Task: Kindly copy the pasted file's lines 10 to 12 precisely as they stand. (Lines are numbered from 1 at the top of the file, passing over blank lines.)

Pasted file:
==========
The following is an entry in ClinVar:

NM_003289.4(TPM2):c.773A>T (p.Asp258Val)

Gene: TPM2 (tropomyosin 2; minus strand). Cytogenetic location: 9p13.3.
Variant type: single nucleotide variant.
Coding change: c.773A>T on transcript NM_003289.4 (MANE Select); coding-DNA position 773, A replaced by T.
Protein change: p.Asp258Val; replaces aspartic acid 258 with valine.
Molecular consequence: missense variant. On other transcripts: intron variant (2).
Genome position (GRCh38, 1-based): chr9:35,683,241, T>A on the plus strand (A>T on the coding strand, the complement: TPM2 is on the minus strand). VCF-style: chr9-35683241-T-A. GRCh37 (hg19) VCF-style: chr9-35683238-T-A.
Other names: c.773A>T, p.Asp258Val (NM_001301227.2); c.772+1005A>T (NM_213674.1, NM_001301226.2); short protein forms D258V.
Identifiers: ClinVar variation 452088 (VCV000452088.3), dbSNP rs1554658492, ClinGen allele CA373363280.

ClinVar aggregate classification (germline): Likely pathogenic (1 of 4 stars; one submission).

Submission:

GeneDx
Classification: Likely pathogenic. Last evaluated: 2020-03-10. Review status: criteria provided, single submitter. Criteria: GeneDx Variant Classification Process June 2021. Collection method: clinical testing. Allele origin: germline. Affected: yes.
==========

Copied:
Identifiers: ClinVar variation 452088 (VCV000452088.3), dbSNP rs1554658492, ClinGen allele CA373363280.

ClinVar aggregate classification (germline): Likely pathogenic (1 of 4 stars; one submission).

Submission: